For years, Wayne Darrington had been coping with amyloidosis, a rare genetic condition that causes an abnormal level of protein to build up in the organs, which in his case led to a progressive deterioration of his lungs and heart.
“I had been doing pretty well. Then, my cardiologist called me at my office in May,” said Darrington, 57, of Inglewood, a married father of two grown sons who works for the Federal Aviation Administration. “He said that my recent lab results showed my creatinine levels were high. This indicated that my heart wasn’t pumping efficiently and it was affecting my kidneys.”
UCLA Health doctors admitted Darrington to Ronald Reagan UCLA Medical Center so they could manage his symptoms while he waited for a heart and lung transplant. While hospitalized, Darrington’s heart rapidly grew weaker. Doctors had to implant a mechanical support system — a short-term solution — to help his heart pump blood to the rest of his body. Even so, his condition worsened and his kidneys began to fail.
A UCLA team determined the best way to save his life would be a rare triple transplant of a donated heart, kidney and lungs. At the time, only six such heart-lung-kidney transplant procedures had been performed previously in the United States, according to the United Network of Organ Sharing, the organization that manages the nation's organ transplant system.
“There are few medical conditions that would require triple-organ transplantation, and this patient’s diagnosis warranted that need,” said Dr. Abbas Ardehali, surgical director of the heart and lung transplant program at UCLA. UCLA Health doctors emphasize the importance of organ donation this April during National Donate Life Month, an annual event to help encourage Americans to register as organ, eye and tissue donors.
For Darrington, even finding a single organ donor would prove challenging. He is nearly 6-foot-3-inches tall, and the donor had to be the right fit with his blood type, height, weight and immune system.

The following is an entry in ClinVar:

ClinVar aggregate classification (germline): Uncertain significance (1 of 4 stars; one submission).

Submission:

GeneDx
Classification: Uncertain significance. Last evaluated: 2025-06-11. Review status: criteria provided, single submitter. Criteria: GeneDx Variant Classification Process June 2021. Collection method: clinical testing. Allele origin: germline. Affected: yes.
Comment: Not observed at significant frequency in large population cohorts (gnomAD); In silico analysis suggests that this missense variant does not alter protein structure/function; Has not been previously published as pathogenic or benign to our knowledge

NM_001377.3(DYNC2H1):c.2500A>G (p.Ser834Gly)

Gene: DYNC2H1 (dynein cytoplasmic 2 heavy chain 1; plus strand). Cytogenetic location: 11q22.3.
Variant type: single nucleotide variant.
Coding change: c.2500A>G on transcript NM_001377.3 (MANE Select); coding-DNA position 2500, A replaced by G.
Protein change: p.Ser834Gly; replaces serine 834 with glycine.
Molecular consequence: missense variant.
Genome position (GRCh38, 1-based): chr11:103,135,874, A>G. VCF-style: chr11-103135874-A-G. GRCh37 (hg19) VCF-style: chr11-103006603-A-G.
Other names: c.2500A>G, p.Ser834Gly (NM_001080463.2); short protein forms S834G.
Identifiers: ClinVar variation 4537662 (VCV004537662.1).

“We had to find a donor where all three organs were in perfect condition,” said Dr. Ali Nsair, medical director of the heart transplant program. “It would definitely take time to find this perfect match.”
A triple organ transplant is an intricate process that begins with evaluation of the donor organs, planning for the surgical transplant procedures and then coordination of the patient’s post-surgery care. As one of the world’s largest solid organ transplant centers that performs single and double organ transplants routinely, UCLA’s multidisciplinary and collaborative programs make it possible to handle very complex cases.
“We also offer advanced techniques to help support patients while they wait for a donor,” Nsair said. “Wayne’s temporary mechanical heart support therapy allowed him to walk and exercise while waiting for this complex transplant, to not be bed-bound. This helped ensure that he was in his best possible condition when it came time for surgery.”
After a long three-month wait, a donor was found in late August.
Darrington underwent two separate transplants that started on a Friday and were completed the following day. First, he had a five-hour procedure to transplant the heart and two lungs.
On Saturday, after Darrington’s conditon was stable, he underwent an two-hour kidney transplant surgery performed by Dr. Arnold Chin, an associate professor of urology in the David Geffen School of Medicine at UCLA.
Darrington’s recovery went well and he was discharged from the hospital 30 days later.
“Wayne is a very motivated patient,” Ardehali said. “We are so proud to be able to support patients like him.”
Darrington said his health and spirits are greatly improved and he is back to work and spending time with his family. He expresses gratitude toward the donor family that gave him back his life.
“Organ donors save lives and help people through that gift,” Darrington said. “For that, I’m grateful and thankful.”